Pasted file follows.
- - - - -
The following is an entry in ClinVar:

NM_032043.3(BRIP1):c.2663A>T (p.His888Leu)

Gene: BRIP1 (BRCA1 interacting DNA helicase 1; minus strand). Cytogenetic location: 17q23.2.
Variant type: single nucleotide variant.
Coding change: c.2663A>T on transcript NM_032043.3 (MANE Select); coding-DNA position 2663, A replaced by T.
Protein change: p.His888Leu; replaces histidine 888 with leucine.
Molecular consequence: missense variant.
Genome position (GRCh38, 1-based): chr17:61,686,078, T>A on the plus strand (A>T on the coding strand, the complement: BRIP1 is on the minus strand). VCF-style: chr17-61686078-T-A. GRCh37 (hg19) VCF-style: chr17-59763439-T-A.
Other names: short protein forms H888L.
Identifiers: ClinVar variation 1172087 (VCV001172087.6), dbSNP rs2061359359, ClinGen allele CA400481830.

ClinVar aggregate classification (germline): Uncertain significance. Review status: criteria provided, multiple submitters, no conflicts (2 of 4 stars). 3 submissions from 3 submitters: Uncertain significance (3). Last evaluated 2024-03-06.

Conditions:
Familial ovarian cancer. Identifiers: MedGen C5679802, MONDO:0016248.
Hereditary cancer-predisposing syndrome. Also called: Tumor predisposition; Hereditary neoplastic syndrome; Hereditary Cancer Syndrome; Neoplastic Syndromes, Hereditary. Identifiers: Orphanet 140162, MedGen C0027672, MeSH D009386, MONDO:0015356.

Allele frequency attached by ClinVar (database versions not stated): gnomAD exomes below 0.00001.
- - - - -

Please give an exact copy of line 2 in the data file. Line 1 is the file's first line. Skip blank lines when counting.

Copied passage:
NM_032043.3(BRIP1):c.2663A>T (p.His888Leu)